Before leaving for the Patagonian Icefields

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By Andrés Pinto 
Translation by Patrick Nixon
Photos by Carlos Hevia
 
Editors Note: Andrés Pinto is part of the Vida Glaciar project, part of the University of Chile mountaineering club, which seeks to transmit to the public the importance of the Andean glaciers and the need for their protection. This month they will be going on a 3-week expedition to the Southern Patagonian Ice Fields. 
 
 
We needed to climb, but the weather was not working in our favor, even though we wanted to run into a storm. The route was closed and our options were diminishing. Our idea was to do our last practice on the ice of the hanging glacier before heading off on February 2 to Patagonia to try and summit one of the mountains we had planned for, and of course, collect the necessary audiovisual data for our educational project.
 
We wanted to try out equipment and experience the cold conditions of a storm in the middle of summer. Although it was December 26, the Cepo river valley in the days after Christmas was completely covered in snow, something I’d never seen before at this time of year.
 
We finally managed to get up as far as Valle Nevado on Decmber 27, just like the majority of others that dared to climb Plomo at this time. The hike was hard mainly due to the mud that stuck to the soles of our heavy boots.
 
 
 
Reaching Piedra Numerada was definitively a relief. The hills were completely covered in snow and numerous tents decorated a marvelous sunset. The wetlands were heavy with water, while the local birdlife fluttered around us contentedly.
 
The mountains Bismarck, Leonera, the Cepo Pass, and of course, Plomo, constantly held our gaze and despite having been here so many times before, this marvelous landscape with its summer snows made us feel realized and happy. How wonderful it is to be in the mountains.
The trail to Federación the following day was relaxed and though my companions were in better physical shape than I was I made a huge effort to keep up and ensure they didn’t have to wait too long for me.
 
Finally, we arrived and the first thing we did was to retrieve some food items from the refuge to cook. There was a packet of spaghetti and a sachet of sauce, which served as a welcome lunch for recovering our strength. The sun bore down but was accompanied by a soft breeze that blew constantly as the snow constantly melted.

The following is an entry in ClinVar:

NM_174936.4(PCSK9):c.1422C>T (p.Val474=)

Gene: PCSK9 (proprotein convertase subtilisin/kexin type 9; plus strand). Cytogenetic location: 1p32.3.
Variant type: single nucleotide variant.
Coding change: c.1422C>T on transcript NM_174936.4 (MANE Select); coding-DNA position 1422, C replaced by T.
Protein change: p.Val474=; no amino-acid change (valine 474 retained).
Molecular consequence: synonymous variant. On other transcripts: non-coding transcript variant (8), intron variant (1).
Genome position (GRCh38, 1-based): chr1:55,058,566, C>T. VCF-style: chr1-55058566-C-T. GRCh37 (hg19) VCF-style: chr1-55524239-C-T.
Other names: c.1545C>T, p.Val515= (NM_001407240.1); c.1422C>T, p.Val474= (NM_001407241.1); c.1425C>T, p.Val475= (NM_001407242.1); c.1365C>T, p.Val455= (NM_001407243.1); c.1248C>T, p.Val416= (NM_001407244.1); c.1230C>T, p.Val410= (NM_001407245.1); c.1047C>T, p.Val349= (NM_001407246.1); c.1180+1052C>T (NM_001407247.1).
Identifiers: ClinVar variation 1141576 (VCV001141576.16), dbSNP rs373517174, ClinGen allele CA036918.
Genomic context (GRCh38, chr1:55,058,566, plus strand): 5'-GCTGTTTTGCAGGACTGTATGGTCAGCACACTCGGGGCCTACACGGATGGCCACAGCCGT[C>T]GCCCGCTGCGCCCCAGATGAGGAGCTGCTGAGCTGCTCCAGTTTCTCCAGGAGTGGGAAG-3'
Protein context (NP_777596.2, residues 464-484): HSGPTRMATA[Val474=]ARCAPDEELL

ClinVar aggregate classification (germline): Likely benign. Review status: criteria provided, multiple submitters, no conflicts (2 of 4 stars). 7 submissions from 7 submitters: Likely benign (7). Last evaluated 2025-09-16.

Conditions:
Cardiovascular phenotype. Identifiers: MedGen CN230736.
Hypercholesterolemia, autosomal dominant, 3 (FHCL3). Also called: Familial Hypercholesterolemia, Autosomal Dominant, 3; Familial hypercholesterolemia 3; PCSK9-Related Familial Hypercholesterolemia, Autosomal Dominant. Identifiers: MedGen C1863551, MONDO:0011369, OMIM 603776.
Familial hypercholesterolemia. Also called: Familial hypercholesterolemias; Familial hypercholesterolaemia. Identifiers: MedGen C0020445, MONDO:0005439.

Favors must be returned so when we headed back down from Federación we left some things in the refuge that could be useful for future hikers.
 
 
 
 
This expedition to Plomo was different. We spent many hours chatting and relaxing, practicing knots and rope techniques. We didn’t have to get up at 3 or 4 in the morning to head for the summit like our companions sharing the base camp with us did. This time we had more time to take in our surroundings and practice techniques and observe things when clinging to the hanging glacier that would be of use when we went to the icefields. The difference was the sun, whose intensity was such that one of my colleagues suffered sunburn on one of his eyelids, which caused him discomfort due to the poor design of his sunglasses.
 
But nothing got in the way of our practicing our ice techniques on the glacier, in the knowledge that we had only a month left before heading to Patagonia.
 
 
 
 
Worry? fear?, we felt a mixture of both, however, above all we were anxious to get past this preparatory stage and get back to the mountains, roped up to my companions.
 
Being roped up brings a feeling of not only security at the moment of crossing a glacier but also that of feeling united in a project, of trusting that your companion is looking out for you and that you are responsible for looking out for him.
 
The symbolism of being roped together has always struck me as a mountaineer, and while we were practicing on Plomo’s hanging glacier, I thought about my friends that were hanging on the same rope and about Lucas, a friend of mine, who had let go of the rope of life several weeks ago. I had last seen him as he pedaled off on his bicycle into the mountains.
 
 
 
Plomo finally disappeared behind us in the fading and reddish light of late afternoon. This had been a work oriented outing but also a contemplative one that allowed me to begin the healing process of my soul following the departure of my friend.
 
I allow myself to pay homage to you, my friend, in these lines, giving thanks for your companionship and your great love of nature, for which we dreamed of fighting for and defending together.
 
I hope you accompany us on this adventure, which we embark upon in February and that you help us attain our goals.